“I think we should go.” I look up from my VSCO-cam activities on my phone. Marlien looks determined, she made up her mind. We’ve been trying to decide whether we should go to sleep or go out. I nod. “Okay. Let’s get some towels.” We fill in the coordinates in Google Maps, gather our improvised bathing suits and towels and step in the car. It’s 10pm, dead quiet and the sky is dark and clear. They said it was a 3 out of 9 chance to see the Northern Lights tonight, but that’s good enough for us. The dream of seeing and photographing the magical lights is too strong to go to bed now, even though we’re tired of a full day of exploring, hiking and driving more than 300km across the Icelandic Southern coast line.
“Marly, have you considered that if these coordinates aren’t right, we’re now parked in someone’s backyard and walking through a random field we can’t see more of than a couple feet ahead?”
I see the little flashlight beam in front of me pause for a second, and continue moving forward. “Sssssh. I hear water! This must be it.”
It wasn’t. It was indeed a random field, and the backyard of a stranger. It was only after we asked a local with a very strong French accent that we found the place we were looking for. Thanks Pinterest, your directions aren’t as reliable as your inspiration.
“Look at it!” I’m half-undressed, with only my sweater still protecting me against the cold. Marlien is already sitting in the hot tub that’s heated by water flowing from a hot spring nearby. We’re in the middle of nowhere, which makes the sky dark enough to see the littlest of stars. We make girlish screaming sounds out of excitement. “This is it! Oh my god, I can’t believe we’re actually seeing it!” Green streaks of light swim across the sky and a bundle of yellow and orange dances just above the silhouettes of the mountain peeks. I left my camera in the car, but I don’t care. Some things should just be witnessed by the naked eye.
Here we are. Somewhere close to the most Southern city of Iceland, watching the Milky way and the magical lights compete with each other over who’s the most impressive. It’s close to freezing, but this geothermal water is no joke. In fact, I almost pass out after sitting in the hot tub for 30 minutes because I’m so overheated. The heat lingers underneath our skin long after we leave the baths. Now we’re no longer bothered by the cold, I can take the time for some long exposures to capture the Northern Lights that come and go. It is true that on the pictures it looks a lot more dramatic than in real life, because the camera has 30 seconds to capture all the light in the sky. But Northern Lights hunting is an experience more than a two dimensional capture. An experience I will never forget.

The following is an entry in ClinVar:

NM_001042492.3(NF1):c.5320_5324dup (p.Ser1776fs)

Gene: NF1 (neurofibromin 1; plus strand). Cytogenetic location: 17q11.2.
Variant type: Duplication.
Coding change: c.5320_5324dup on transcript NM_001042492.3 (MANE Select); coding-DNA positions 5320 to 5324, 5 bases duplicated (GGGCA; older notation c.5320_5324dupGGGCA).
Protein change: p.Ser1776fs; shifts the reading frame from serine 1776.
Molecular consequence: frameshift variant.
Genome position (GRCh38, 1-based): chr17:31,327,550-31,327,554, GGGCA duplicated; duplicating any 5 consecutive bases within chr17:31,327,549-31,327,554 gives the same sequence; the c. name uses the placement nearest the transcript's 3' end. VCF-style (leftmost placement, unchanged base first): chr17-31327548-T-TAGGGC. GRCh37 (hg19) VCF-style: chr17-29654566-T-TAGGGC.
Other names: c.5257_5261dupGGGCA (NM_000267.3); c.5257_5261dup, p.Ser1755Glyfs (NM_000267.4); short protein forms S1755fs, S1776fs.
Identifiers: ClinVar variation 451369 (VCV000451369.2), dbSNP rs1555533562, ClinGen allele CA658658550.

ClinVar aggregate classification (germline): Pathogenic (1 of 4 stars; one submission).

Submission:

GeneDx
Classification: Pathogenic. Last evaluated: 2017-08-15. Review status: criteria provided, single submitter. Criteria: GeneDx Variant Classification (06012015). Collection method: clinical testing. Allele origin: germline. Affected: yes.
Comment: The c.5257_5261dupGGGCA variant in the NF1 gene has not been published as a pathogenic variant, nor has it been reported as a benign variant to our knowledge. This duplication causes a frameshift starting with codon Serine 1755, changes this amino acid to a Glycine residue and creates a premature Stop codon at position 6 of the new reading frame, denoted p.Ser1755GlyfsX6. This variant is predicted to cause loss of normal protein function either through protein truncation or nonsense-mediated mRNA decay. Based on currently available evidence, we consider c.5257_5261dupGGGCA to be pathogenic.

Oh, and just in case you find yourself at Hofn and want to visit these geothermal hot tubs, these are the real coordinates: 64°23’32.6″N 15°20’34.9″W. These are as good as I could get them, just take the exit where you see the blue container-like building and park your car where there’s a sign that explains that if you boil alive, it’s at your own risk. Don’t forget to take 500 ISK per person with you to honor the trust-based fee.
You can check this website for an Aurora forecast.
The upper-right box shows you the chance that the lights appear and the map shows how cloudy or clear the sky will be. The most ideal situation is if the aurora forecast bar says anything between 4-9 and the area you’re at is colored white around midnight. If you’re really committed and you’re one of those people that can function without sleeping, the best time to go Aurora hunting is after the moon sets, because the sky will be at its darkest at that point.